Workers' comp bennies for every $100 in wages dropped by 39 percent from their peak of $1.68 in 1992 to $1.03 in 2000. Employer costs declined by 42 percent between 1993 and 2000, or from $2.16 to $1.25 per $100 of wages.
"The long-term decline in benefits and costs relative to wages is due, in part, to strong wage growth and fewer reported accidents," said John F. Burton, Jr., of Rutgers University and chair of the NASI panel that produced the study.
The number of workplace accidents resulting in lost workdays plummeted from 3.0 per 100 workers in 1992 to 1.8 per 100 workers in 2000, according to the Labor Department.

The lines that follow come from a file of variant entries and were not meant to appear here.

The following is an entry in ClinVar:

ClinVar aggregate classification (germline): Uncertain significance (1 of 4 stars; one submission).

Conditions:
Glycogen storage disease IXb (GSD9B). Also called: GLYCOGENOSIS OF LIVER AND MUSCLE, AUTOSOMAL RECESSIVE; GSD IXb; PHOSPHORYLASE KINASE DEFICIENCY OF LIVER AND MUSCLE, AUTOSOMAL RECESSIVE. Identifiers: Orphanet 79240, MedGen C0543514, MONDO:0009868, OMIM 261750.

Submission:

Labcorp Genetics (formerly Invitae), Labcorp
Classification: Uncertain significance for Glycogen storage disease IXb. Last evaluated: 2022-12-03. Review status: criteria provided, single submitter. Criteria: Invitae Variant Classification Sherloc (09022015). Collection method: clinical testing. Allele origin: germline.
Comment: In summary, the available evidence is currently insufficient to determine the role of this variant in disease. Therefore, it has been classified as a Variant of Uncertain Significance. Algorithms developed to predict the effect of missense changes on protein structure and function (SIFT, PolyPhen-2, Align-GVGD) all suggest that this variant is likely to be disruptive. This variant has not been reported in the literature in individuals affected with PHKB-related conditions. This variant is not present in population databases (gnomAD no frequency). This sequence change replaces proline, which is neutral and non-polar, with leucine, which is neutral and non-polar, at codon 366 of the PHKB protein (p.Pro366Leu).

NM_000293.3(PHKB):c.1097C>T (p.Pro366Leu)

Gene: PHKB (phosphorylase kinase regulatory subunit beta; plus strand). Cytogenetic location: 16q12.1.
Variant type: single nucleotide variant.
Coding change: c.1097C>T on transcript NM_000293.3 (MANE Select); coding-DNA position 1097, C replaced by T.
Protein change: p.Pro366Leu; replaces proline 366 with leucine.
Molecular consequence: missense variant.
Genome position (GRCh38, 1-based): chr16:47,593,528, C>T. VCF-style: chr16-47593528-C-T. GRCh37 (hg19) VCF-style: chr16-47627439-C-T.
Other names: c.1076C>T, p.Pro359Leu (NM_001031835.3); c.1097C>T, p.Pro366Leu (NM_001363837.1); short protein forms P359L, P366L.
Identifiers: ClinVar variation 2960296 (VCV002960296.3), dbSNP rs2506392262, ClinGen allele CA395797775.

But there are also concerns that the drop in comp costs stems from more injured workers being denied benefits as states have tightened eligibility rules for workers' compensation, and more aggressive - some say too hasty - return-to-work programs (injury cases resulting in restricted work activity have climbed dramatically since the early 1990s).
Many of these changes were put into place in response to rising comp costs in the late 1980s and early 1990s.
These trends are examined in a NASI Brief, "Workers' Compensation and Older Workers," at www.nasi.org.